Disinterestedness, selflessness (or more neutral: Impartiality or neutrality): “Science … includes disinterestedness as a basic institutional element. Disinterestedness is not to be equated with altruism nor interested action with egotism. Such equivalences confuse institutional and motivational level of analysis” (Merton 1957/1973, p. 274 et seq.). According to the opinion of Merton, fraud in science is a rather rare phenomenon, because there is strict control by others and accountability to other scientists. There is no asymmetrical dissemination of information, as other scientists are also experts. “Cultism, informal cliques, prolific but trivial publications—these and other techniques may be used for self-aggrandizement. But, in general, spurious claims appear to be negligible and ineffective” (Merton 1942/1973, p. 276). This norm can also be justified, with restrictions, by recourse to G, E2 and E3. The invention or falsification of data is, for example, not compatible with the goal of the search for true and substantial theories and their critical examination.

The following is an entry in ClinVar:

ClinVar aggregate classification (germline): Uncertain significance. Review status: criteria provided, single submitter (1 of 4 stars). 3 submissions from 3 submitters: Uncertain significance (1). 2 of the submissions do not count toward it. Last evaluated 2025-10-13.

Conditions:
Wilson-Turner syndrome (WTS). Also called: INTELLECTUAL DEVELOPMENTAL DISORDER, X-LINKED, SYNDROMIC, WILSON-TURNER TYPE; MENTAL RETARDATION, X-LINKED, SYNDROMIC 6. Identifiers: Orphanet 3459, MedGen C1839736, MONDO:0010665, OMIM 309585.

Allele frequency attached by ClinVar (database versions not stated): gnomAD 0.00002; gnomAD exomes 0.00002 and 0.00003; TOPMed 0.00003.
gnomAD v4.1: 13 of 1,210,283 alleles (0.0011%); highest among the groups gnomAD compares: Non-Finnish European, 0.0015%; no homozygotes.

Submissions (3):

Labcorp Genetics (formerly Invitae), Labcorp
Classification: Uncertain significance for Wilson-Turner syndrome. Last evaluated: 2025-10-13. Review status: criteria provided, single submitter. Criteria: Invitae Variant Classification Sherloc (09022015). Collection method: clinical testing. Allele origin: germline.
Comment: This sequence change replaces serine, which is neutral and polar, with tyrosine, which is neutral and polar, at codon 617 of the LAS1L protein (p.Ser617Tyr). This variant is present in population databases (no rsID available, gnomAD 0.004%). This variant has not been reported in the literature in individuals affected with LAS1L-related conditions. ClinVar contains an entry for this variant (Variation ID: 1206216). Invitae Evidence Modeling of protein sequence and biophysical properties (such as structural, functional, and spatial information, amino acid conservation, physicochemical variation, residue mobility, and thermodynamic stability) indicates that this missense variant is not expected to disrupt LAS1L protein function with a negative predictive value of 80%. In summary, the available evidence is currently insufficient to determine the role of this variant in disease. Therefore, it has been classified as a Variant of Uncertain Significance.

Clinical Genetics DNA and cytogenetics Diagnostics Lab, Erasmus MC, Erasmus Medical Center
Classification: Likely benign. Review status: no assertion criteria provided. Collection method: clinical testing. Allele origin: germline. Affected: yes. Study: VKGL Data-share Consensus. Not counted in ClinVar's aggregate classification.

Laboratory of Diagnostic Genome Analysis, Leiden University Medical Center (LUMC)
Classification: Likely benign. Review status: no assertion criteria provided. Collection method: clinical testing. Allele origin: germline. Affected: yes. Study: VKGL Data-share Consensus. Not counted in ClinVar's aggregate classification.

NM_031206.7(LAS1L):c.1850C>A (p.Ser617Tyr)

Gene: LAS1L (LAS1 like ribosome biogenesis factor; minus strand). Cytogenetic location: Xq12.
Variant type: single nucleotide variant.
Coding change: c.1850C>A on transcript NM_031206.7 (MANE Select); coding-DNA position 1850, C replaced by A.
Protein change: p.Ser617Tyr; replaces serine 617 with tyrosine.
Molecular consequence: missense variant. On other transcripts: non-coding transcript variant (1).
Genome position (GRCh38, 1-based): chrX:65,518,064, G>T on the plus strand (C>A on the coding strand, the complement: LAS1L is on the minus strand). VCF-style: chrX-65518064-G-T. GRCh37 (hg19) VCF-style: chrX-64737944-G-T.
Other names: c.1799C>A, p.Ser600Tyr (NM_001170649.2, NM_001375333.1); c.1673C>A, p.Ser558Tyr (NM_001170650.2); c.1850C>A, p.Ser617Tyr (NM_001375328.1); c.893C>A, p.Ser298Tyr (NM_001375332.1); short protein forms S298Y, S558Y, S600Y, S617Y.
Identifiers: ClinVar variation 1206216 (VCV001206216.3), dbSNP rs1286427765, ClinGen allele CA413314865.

Organised scepticism: We can equate this norm directly with the epistemological assumption E2 “Fallibilism and critical attitude”.

Institutional norms cannot be equated directly with individual motives of scientists, as Merton illustrated by means of the “disinterestedness” norm: “For once the institution enjoins disinterested activity, it is to the interest of the scientist to conform on pain of sanctions and, insofar as the norm has been internalised, on pain of psychological conflict” (Merton 1942/1973, p. 276). This (ideal) academic research culture is named in the version by Ziman (1996) CUDOS (=reputation, prestige): Communalism, Universalism, Disinterestedness, Originality, Scepticism. The criterion of Originality specifically includes a characteristic that serves scientific progress and which Merton (1957/1973) himself emphasised at another point (cf. the following chapter 4).

We get as an intermediate result: The scientific ethos formulated by Merton can be justified very well with the general goal of science and common epistemological assumptions (see also ESF/ALLEA 2011, p. 10, with reference to Merton).